Decision making with conditionals
After this vast amount of introductory articles with the basic types of variables in Python 3, it is time to go on and introduce conditional operators which help us create an application flow based on different conditions at runtime.
Until now we only had one flow: starting the application, requiring user input (perhaps) and displaying one result. With conditionals this changes. Based on the input or other parameters created at runtime (you know, sometimes no input is required) we can output different results.
Let’s see a simple example of the “game” FizzBuzz.
The description of the game is very simple: if a number is divisible with 3 then we display “Fizz”, when it is divisible with 5 then we display “Buzz”, when the number is divisible with 3 and 5 we display “FizzBuzz”; otherwise we display the number.
Let’s save the following code into a file called fizzbuzz.py:
n = int(input("Enter a number: ")) if n%15 == 0: print("FizzBuzz") elif n%3 == 0: print("Fizz") elif n%5 == 0: print("Buzz") else: print(n)
As you can see, this application is a bit limited now because it executes only once when started but in the next article I will introduce loops and then we will be unstoppable and can write applications which run and run and run and… I hope you get the idea.
If I run the application some sample output would be like the following:
MB:examples GHajba$ python3 fizzbuzz.py Enter a number: 5 Buzz MB:examples GHajba$ python3 fizzbuzz.py Enter a number: 6 Fizz MB:examples GHajba$ python3 fizzbuzz.py Enter a number: 2 2 MB:examples GHajba$ python3 fizzbuzz.py Enter a number: 45 FizzBuzz
Conditionals change the application flow based on certain conditions. Most of the time this is based on the value of some certain variables, sometimes on the input. This all depends how your application is designed.
Some developers say it is hard to write an application without having branches in the application-flow. Well, we have seen that it is possible but this reduces the user experience a way which is not good. It would be better to have branches based on conditions which would alter the programming state.
The above showed “FizzBuzz” example is a nice script which shows that with branching we can do a lot of difference when coding.
The above example covers, however, the same program flow of the if-then-else construct in Python. The if statement requires an expression which has to evaluate to True or False. If the expression evaluates to True then the code block after this statement is executed. If the statement evaluates to False then this block is skipped.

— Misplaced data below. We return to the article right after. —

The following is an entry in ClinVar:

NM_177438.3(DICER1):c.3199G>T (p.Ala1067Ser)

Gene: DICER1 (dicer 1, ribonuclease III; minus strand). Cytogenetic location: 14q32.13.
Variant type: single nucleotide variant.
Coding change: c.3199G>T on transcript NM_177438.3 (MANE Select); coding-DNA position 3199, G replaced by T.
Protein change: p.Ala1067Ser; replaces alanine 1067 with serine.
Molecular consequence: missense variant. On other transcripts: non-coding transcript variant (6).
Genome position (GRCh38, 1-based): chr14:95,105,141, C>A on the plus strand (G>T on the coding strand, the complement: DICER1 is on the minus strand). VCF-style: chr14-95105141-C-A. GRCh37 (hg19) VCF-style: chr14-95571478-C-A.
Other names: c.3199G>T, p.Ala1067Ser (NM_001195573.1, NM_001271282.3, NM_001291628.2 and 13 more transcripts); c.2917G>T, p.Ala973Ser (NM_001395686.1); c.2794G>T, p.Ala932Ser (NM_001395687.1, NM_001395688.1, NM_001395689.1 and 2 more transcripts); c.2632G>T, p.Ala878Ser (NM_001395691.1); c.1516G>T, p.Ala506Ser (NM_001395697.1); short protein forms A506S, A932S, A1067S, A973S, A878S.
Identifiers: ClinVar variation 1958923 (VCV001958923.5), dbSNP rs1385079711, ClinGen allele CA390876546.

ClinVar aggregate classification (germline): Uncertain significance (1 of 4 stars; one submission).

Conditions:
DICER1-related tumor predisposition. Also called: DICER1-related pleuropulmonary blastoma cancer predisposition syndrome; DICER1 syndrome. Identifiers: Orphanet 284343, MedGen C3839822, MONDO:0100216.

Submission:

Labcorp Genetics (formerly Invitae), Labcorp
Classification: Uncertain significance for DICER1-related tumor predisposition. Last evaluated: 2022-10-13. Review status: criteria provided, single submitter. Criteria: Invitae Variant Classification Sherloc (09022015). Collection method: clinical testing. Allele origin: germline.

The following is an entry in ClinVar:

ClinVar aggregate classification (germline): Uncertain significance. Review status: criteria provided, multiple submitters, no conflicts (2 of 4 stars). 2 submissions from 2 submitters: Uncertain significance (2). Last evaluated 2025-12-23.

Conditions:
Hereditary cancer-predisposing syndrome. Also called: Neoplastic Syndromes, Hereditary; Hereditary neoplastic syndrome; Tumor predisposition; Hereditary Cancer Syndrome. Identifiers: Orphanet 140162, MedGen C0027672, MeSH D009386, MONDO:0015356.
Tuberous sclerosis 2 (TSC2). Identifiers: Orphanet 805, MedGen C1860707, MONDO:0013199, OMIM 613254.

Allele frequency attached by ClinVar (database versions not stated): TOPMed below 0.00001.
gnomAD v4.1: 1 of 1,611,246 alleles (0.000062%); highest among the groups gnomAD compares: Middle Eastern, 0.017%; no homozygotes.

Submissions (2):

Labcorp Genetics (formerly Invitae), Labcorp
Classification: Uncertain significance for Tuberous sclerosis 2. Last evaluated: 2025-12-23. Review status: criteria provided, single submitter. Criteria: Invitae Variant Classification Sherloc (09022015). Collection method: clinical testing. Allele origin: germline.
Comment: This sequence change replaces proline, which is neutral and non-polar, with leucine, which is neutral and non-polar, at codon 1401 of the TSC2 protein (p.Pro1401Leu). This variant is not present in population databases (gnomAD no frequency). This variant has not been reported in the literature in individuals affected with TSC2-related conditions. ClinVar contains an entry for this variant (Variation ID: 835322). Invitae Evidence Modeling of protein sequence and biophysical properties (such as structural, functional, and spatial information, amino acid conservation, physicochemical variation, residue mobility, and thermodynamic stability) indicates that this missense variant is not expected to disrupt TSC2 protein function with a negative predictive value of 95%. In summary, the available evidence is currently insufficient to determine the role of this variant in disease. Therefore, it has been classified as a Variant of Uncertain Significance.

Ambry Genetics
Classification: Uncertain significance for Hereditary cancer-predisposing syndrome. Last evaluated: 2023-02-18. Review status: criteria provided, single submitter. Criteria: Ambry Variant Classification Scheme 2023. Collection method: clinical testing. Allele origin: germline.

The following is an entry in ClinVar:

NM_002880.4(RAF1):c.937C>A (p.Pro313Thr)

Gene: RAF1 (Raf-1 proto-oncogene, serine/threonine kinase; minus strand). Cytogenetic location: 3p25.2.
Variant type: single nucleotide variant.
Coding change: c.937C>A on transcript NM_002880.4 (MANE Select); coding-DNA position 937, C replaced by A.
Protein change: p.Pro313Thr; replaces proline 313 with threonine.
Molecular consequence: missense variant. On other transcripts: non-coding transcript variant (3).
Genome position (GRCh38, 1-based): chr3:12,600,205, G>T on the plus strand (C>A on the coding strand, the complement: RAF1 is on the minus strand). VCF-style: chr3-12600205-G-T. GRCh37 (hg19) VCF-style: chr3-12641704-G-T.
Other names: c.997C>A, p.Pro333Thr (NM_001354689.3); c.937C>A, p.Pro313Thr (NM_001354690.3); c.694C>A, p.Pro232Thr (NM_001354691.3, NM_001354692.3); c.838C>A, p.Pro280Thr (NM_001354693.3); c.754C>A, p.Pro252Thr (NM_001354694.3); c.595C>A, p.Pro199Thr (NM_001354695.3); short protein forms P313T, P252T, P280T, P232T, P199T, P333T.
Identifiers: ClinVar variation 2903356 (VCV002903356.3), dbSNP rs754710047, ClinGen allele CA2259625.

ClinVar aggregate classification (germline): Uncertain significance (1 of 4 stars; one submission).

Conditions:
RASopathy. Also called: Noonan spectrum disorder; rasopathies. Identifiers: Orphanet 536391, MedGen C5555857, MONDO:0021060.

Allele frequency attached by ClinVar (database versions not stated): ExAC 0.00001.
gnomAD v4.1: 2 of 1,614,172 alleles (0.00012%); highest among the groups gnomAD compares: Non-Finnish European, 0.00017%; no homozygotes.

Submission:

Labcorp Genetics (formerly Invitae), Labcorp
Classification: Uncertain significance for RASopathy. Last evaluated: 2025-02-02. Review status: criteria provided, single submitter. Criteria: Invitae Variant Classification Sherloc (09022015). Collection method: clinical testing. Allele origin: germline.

The elif statements requres again a statement which evaluates to True or to False and is evaluated only if the previous statement was evaluated to False. Otherwise this block is not even evaluated.
The else block executes if the previous if block and all previous elif blocks evaluated to False. Here is no need for any statement to evaluate. The else block is the default case if all previous expressions evaluated to False.
The basic construction of a conditional block is as follows:
- One if block
- Zero to any elif blocks
- Zero or one else block
This means that an if block has to be present always. However this if block does not have to be followed by any elif or else statements. However you cannot have elif or else blocks on their own, without an if block.
if conditional_expression_1: statement_block_1 elif conditional_expression_2: statement_block_2 else: statement_block_3
And if you have multiple if statements then both of them are evaluated. This means for the “FizzBuzz” example you cannot use simple if blocks. That’s because in this case every if statement would be evaluated and would result in a result you do not expect.
n = int(input("Enter a number: ")) if n%15 == 0: print("FizzBuzz") if n%3 == 0: print("Fizz") if n%5 == 0: print("Buzz") else: print(n) MB:examples GHajba$ python fizzbuzz_wrong.py Enter a number: 15 FizzBuzz Fizz Buzz MB:examples GHajba$ python fizzbuzz_wrong.py Enter a number: 3 Fizz 3
The above code sample demonstrates that every if block is evaluated and the last else is executed only if the previous if block evaluates to False.
The life is not just True or False
Some say unfortunately, others think the opposite, because boolean conditions are not only True or False. With Python 0 evaluates to False in every case and every other number to True.
The same goes for collections (and strings of course too). If a collection is empty then it evaluates in a conditional statement to False, in any other case to True.
None evaluates always to False.
This is why some people say that it is hard to write conditionals in Python. But it always depends on the developers taste. The “Zen of Python” states that
Explicit is better than implicit.
However in this case sometimes implicit is slightly even better. This means that you can avoid constructs like these:
if len(l) == 0: # do something if a == 0 or a is None: # do something else
And replace them with these ones:
if not l: # do something if not a: # do something else